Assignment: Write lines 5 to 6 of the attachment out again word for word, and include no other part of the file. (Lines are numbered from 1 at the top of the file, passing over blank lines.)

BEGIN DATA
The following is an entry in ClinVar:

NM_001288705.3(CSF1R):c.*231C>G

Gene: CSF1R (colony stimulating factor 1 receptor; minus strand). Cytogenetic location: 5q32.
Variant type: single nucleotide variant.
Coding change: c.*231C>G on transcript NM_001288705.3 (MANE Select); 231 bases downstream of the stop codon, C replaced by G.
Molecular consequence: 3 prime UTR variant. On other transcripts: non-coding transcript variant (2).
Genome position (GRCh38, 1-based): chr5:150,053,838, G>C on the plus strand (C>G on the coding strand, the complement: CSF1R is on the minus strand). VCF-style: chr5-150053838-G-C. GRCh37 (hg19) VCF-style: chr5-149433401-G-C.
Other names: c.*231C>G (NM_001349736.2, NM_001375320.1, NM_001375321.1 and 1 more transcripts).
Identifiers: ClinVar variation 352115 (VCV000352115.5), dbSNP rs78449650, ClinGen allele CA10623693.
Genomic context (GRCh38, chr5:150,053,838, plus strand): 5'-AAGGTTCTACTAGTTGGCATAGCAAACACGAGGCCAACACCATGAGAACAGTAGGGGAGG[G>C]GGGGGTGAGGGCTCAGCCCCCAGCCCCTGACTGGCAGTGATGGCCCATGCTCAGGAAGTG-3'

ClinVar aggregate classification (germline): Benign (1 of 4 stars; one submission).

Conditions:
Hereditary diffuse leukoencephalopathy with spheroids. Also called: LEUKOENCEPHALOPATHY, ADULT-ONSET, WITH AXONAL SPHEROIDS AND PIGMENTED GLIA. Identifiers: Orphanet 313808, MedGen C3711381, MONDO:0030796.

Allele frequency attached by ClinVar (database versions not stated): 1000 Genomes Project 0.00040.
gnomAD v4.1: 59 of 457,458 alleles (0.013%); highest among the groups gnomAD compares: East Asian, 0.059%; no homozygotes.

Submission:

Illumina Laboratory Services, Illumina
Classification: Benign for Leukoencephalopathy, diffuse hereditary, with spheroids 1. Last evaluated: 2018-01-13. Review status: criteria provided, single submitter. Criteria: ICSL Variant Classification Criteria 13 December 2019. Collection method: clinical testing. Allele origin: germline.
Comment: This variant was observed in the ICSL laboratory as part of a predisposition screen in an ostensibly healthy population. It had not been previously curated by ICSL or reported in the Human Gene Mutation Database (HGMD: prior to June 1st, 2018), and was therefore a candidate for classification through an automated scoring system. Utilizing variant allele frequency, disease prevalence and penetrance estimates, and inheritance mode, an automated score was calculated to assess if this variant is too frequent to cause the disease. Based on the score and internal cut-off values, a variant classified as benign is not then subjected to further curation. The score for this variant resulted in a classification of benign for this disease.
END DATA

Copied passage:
Coding change: c.*231C>G on transcript NM_001288705.3 (MANE Select); 231 bases downstream of the stop codon, C replaced by G.
Molecular consequence: 3 prime UTR variant. On other transcripts: non-coding transcript variant (2).